Vomiting Versus Regurgitation

Image of a dog throwing up.

When you come home to find a mess on the floor, it is easy to assume that the dog vomited. Vomiting is very common in dogs, as they often eat weird things! There are actually many other causes of vomiting, including parasites, kidney disease, liver problems, pancreatitis, and food allergies. Overall, there are probably at least 101 causes of vomiting.

When you take your dog to the veterinarian, the doctor will ask questions and determine if the dog is truly vomiting, or if the dog really has regurgitation, because they have different causes. You will be asked if you saw the process and what the mess looked like.

Vomit

Vomiting has many causes, but results in the stomach ejecting its contents through the mouth. Very active vomiting can also cause intestinal fluid to be brought up. When vomiting, a dog will often precede the act by retching, actively using the abdominal muscles, to force the contents up and out of the body. The process is often strenuous and dynamic.

The vomitus, meaning the material that was vomited up, comes from the stomach or intestines, and therefore contains a lots of fluid. The fluid may be a range of colors, from clear, to white foamy, yellow, green, brown, or even red if there is fresh blood. Blood that has been in the stomach longer will become digested, and look like coffee grounds when vomited up.

Of course, there could be many other things in the vomitus depending on what was eaten. There could be dog food, which will look like it is starting to digest rather than its original form. Non-food material may look digested, or it may look like the original form depending on whether the material can be digested. Objects like metal, plastic, and many fabrics cannot be digested.

Regurgitation

Regurgitation, on the other hand, comes from problems in the esophagus, the tube that leads from the mouth to the stomach. A dog that is regurgitating will just burp up material. There is no active movement from the abdominal muscles pressing on the stomach.

Since the food or other material does not make it to the stomach, it is not digested; food will look much like it did when it was eaten. Sometimes there can be water in the material that is regurgitated if the problem is a megesophagus. This is a disease where the esophagus is not a straight tube, but becomes flaccid and dilates. Things that are ingested may just sit in this dilated area, not reaching the stomach, and will be regurgitated later. Often, there can be fluid with food that is regurgitated.

Diseases of the esophagus include ulcers, inflammation, foreign bodies stuck inside the esophagus, tumors, and megesophagus. This is why it is important to know if that mess on the floor is caused by vomiting, or by regurgitation.

Exclusive Offer

New clients receive $20 OFF first exam!

Office Hours

Monday:

9:00 am-7:00 pm

Tuesday:

9:00 am-7:00 pm

Wednesday:

9:00 am-7:00 pm

Thursday:

9:00 am-7:00 pm

Friday:

9:00 am-7:00 pm

Saturday:

9:00 am-3:00 pm

Sunday:

Closed

Location

Testimonials

  • "I love this veterinary clinic. Dr. Sheehy and staff are all friendly and seem to take pride in their jobs. I enjoy taking my three rats there and would recommend them to everyone I know."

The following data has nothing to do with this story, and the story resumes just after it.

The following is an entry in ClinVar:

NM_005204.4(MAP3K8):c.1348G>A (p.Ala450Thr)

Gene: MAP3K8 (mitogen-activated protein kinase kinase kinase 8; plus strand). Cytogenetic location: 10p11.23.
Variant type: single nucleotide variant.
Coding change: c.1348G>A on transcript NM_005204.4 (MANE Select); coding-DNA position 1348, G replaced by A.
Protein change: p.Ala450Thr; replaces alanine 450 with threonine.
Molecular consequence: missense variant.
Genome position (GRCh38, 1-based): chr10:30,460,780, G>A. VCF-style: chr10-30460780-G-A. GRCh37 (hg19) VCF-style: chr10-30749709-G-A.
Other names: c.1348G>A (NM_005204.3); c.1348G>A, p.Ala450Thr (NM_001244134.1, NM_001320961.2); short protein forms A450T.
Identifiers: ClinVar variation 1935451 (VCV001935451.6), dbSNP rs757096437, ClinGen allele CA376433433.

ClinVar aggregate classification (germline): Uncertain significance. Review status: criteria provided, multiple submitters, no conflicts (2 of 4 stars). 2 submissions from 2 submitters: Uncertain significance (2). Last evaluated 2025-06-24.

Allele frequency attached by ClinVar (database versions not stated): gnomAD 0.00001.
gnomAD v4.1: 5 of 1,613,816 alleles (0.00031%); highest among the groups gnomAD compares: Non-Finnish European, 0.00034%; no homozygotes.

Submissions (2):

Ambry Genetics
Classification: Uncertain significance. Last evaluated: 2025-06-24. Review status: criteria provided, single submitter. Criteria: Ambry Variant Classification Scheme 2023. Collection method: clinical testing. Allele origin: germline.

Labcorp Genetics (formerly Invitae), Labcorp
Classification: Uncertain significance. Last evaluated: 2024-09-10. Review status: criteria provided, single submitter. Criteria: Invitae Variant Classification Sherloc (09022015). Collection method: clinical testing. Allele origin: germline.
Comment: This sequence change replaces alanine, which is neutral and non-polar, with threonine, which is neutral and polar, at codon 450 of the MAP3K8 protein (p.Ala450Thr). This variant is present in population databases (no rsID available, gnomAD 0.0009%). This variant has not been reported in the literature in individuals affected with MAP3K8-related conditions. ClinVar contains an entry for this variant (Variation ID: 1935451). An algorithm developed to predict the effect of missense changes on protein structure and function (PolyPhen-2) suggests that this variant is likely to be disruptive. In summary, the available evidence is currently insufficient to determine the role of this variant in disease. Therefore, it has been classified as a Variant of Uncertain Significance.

Cheyenne H / Livonia, MI

Featured Articles

Read about interesting topics

  • What to do when your pet gets lost?

    Has your pet wriggled their way through the fence or dashed out the front door? When searching for your lost pet, make sure you include these steps in your hunt. ...

    Read More
  • Flea and Tick Season

    Want to protect your pet from fleas and ticks? These tips can help. ...

    Read More
  • Summer Grooming Tips

    Want to keep your pet cool and comfortable this summer? A few changes to your normal grooming routine can help. ...

    Read More
  • What to Do If Your Pet is Stung

    Don't get us wrong, we love the bees! But we don't love when our pets get stung. Follow our tips to treat and prevent bee stings on your furry best friend. ...

    Read More
  • Tips for Traveling With Your Pet

    Do you dread hitting the road with your pet? These tips may make the trip more comfortable and enjoyable for you both. ...

    Read More
  • 6 Questions to Ask At Your Senior Pet's Next Check Up

    Want to keep your senior pet healthy and happy? Ask these six questions at your pet's next check up. ...

    Read More
  • Why the Controversy About Pet Vaccinations?

    As with anything, pet vaccinations can be too much of a good thing. Similar to parents who are learning more about vaccinations for children, veterinarians and pet owners alike are beginning to question some of the standard wisdom when it comes to protecting pets. There are certain fatal diseases against ...

    Read More
  • Pet Clothes: A Fashion Statement or a Necessity?

    There is nothing cuter than a pet in a colorful sweater, but do our furry friends really need to wear clothing? Although clothing is not a necessity for every pet, some animals benefit from a little extra protection during cold or damp days. Others enjoy wearing festive clothing during holidays or other ...

    Read More
  • Introducing a New Pet to Your Current Ones

    Pet Proofing Your Home Introducing your new pet to your current one is only a single part of the equation relating to taking a new pet home. You also have to make sure your new pet is comfortable in your home, which is a foreign environment to the animal. Like humans, animals can experience high levels ...

    Read More
  • Put Some Teeth Into Your Pet’s Dental Care

    According to the American Animal Hospital Association, nearly two-thirds of pets suffer from dental problems because their owners do not provide dental care for them. Imagine what would happen to your own teeth if they were never brushed or examined by a dentist. The same thing can happen with your pet’s ...

    Read More

Newsletter Signup

Sign up for more articles